With the coronavirus pandemic causing many workers to miss work, understanding your financial choices is more critical than ever.
While financial gurus may advise you not to check your investments in a volatile market, that may not be a concern for many Americans, given that over 80% of employees live paycheck to paycheck and many households think it would be tough to handle an unexpected $400 bill.
Losing shifts or being laid off during this period may aggravate many Americans’ already tight financial situations. Here are eight actions to consider if you don’t have an emergency fund and are trying to make ends meet during these unpredictable times.
1. Make immediate contact with creditors.
Suppose you’re worried about being unable to pay your credit card bill. In that case, student loan debt, or utilities in the future months, the National Consumer Law Center recommends contacting your creditors as soon as possible and requesting hardship concessions.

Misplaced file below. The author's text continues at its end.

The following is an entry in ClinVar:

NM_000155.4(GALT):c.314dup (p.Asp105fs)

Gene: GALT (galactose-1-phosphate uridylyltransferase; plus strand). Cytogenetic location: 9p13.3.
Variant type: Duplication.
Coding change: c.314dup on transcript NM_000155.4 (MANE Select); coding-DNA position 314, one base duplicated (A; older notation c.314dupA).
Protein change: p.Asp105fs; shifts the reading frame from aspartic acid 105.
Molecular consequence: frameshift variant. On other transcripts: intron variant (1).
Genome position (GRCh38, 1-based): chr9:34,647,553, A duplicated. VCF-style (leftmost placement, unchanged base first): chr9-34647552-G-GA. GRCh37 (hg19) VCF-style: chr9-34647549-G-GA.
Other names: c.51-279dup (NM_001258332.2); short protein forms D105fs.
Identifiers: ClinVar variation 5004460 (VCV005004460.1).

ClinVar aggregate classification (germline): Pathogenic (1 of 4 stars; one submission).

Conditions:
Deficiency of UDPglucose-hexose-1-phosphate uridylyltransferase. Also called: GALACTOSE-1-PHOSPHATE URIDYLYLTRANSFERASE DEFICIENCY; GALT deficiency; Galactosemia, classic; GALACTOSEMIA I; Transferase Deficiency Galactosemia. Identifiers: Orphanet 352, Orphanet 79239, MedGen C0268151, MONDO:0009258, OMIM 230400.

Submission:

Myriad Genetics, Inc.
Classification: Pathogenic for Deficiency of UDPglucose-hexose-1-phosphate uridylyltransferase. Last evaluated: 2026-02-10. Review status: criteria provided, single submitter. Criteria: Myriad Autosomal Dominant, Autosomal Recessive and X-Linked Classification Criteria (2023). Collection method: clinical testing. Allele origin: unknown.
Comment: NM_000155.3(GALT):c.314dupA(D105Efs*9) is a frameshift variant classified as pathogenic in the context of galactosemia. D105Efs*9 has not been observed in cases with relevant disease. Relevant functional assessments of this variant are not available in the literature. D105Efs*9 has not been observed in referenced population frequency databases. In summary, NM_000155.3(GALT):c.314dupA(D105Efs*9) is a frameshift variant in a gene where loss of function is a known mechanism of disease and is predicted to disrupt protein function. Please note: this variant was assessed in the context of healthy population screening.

This could involve putting payments on hold (as a last resort because interest continues to accumulate) or making interest-only payments. Banks such as Capital One, Chase, Citi, and Wells Fargo ask consumers experiencing financial trouble to call them to see what they can do.
Credit unions are also providing aid and lending assistance. Furthermore, you may be eligible to enroll in a hardship plan, which may result in lower interest rates or fees and penalties for some time.
Many utility companies, including significant suppliers like ComEd, Duke Energy, FirstEnergy, and PSE&G, provide energy bill assistance programs that may allow you to postpone payments until later.
If you have student loans, speak with your servicer to learn about your choices. If you have federal loans, consider forbearance – interest is presently being eliminated for the length of the crisis — or enrolling in an income-based repayment plan, which might reduce your monthly payments to zero or less.